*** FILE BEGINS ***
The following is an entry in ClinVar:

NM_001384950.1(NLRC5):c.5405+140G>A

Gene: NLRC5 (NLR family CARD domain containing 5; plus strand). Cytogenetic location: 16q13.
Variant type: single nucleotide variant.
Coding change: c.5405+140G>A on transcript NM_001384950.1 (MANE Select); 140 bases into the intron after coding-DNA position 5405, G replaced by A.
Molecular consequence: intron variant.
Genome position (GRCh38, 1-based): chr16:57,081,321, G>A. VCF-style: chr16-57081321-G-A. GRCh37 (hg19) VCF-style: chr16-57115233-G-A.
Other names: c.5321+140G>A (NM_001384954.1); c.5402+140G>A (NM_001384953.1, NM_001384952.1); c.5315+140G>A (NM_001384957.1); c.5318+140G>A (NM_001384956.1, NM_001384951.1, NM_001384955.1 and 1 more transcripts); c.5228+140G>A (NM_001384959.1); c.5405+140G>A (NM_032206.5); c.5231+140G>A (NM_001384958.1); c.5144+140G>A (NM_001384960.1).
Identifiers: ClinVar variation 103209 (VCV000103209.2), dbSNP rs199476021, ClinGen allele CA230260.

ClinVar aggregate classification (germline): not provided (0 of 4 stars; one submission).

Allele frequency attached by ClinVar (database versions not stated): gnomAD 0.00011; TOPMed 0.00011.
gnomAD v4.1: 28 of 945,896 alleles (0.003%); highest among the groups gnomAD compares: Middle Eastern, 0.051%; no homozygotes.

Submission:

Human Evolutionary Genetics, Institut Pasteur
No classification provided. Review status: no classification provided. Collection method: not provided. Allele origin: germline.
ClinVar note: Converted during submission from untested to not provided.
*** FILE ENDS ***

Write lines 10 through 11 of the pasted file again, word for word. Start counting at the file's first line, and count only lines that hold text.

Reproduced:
ClinVar aggregate classification (germline): not provided (0 of 4 stars; one submission).

Allele frequency attached by ClinVar (database versions not stated): gnomAD 0.00011; TOPMed 0.00011.